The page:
pres·​ti·​dig·​i·​ta·​tion | \ ˌpre-stə-ˌdi-jə-ˈtā-shən How to pronounce prestidigitation (audio) \

Definition of prestidigitation

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prestidigitator \ ˌpre-​stə-​ˈdi-​jə-​ˌtā-​tər How to pronounce prestidigitation (audio) \ noun

Synonyms for prestidigitation


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The secret to performing magic tricks is all in the hands-or at least, that's what is suggested by the etymologies of prestidigitation and its two synonyms legerdemain and sleight of hand. The French word preste (from Italian presto) means "quick" or "nimble," and the Latin word digitus means "finger." Put them together and-presto!-you've got prestidigitation. Similarly, legerdemain was conjured up from the Middle French phrase leger de main, which translates to "light of hand." The third term, sleight of hand, involves the least etymological hocus-pocus; it simply joins "hand" with sleight, meaning "dexterity."

Examples of prestidigitation in a Sentence

Houdini's powers of prestidigitation remain legendary to this very day.
Recent Examples on the Web DelGaudio jettisoned most of the trappings of magic shows and used his prestidigitation skills in service of a meditation on identity. Michael Schulman, The New Yorker, 12 Mar. 2021 Talk about a feat of prestidigitation: Jordan Michelman recently turned water into a James Beard Award. oregonlive, 3 June 2020 This is not some trick of rhetorical prestidigitation or a leap of logic. Jason Linkins, The New Republic, 16 Oct. 2019 Crucially, monetary policy oriented around individuals should be easier to understand than the customary prestidigitation. The Economist, 26 May 2018 His songs might be usefully interpreted through that past of mingled creativity and prestidigitation. Milwaukee, Milwaukee Journal Sentinel, 25 Jan. 2018 Javier Báez, an ebullient infielder whose prestidigitation in the field and thunderous bat helped ignite the Cubs during last year’s playoff, is twenty-four. David Axelrod, The New Yorker, 24 Mar. 2017 See More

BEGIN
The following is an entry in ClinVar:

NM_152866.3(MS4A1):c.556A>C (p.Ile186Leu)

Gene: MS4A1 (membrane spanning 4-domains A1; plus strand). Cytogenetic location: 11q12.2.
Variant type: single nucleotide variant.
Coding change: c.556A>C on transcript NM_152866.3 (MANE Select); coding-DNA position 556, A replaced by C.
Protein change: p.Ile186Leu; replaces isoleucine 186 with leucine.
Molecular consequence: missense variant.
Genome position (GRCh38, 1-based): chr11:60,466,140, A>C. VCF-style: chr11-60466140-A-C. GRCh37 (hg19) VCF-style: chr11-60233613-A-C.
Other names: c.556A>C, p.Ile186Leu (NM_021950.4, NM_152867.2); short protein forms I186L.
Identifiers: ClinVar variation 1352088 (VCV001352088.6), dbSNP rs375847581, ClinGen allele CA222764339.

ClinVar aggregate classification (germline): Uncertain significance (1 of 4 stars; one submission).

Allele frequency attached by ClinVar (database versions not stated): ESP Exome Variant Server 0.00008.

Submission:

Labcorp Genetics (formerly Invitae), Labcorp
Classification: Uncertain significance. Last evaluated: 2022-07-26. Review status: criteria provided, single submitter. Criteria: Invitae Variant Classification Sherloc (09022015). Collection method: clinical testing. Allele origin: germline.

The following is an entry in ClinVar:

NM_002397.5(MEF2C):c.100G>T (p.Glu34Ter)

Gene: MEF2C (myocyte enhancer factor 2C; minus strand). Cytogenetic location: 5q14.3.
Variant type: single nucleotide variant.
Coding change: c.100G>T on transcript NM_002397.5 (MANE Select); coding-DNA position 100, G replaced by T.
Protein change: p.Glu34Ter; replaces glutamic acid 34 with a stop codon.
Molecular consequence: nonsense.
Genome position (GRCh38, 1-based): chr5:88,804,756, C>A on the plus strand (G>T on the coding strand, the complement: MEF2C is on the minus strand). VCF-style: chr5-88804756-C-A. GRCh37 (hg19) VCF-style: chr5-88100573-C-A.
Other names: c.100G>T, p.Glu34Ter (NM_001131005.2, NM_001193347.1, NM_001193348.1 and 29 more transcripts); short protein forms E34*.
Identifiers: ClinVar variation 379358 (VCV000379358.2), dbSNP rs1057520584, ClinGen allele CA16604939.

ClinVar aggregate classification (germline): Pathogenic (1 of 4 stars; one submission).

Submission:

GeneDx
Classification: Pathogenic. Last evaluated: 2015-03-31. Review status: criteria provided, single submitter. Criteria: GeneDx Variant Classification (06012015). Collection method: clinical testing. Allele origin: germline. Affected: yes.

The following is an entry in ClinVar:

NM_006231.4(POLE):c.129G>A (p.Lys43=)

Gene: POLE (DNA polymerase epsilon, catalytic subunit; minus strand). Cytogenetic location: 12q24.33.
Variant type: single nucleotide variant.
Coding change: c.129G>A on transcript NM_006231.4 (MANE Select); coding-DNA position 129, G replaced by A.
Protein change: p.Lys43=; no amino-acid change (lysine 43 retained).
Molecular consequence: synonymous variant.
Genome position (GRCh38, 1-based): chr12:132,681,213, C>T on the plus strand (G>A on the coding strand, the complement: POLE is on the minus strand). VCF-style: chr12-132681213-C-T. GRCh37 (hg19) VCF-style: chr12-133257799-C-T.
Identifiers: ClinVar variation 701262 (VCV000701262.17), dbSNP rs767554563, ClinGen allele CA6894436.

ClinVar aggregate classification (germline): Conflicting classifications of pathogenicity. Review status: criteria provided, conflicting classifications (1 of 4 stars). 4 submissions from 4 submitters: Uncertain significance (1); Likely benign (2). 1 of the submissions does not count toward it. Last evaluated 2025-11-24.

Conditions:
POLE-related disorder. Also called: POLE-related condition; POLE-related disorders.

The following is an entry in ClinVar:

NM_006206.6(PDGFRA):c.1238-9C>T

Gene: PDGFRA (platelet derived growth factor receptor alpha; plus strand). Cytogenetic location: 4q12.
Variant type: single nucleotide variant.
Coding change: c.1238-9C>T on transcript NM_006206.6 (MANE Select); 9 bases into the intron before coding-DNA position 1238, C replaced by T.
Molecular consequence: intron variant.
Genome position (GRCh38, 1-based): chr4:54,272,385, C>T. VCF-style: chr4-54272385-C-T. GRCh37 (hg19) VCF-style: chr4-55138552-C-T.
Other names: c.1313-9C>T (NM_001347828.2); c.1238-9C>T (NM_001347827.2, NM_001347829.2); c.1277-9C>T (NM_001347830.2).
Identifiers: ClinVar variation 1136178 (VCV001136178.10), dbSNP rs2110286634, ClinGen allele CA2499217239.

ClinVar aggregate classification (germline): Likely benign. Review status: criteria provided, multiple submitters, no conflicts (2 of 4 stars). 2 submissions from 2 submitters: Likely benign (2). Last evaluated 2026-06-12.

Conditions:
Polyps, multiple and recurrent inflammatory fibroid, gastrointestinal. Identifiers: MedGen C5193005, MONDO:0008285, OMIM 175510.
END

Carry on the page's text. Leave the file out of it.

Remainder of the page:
These example sentences are selected automatically from various online news sources to reflect current usage of the word 'prestidigitation.' Views expressed in the examples do not represent the opinion of Merriam-Webster or its editors. Send us feedback.

First Known Use of prestidigitation

1859, in the meaning defined above

History and Etymology for prestidigitation

French, from prestidigitateur prestidigitator, from preste nimble, quick (from Italian presto) + Latin digitus finger — more at digit

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The first known use of prestidigitation was in 1859

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“Prestidigitation.” Dictionary, Merriam-Webster, Accessed 23 May. 2022.

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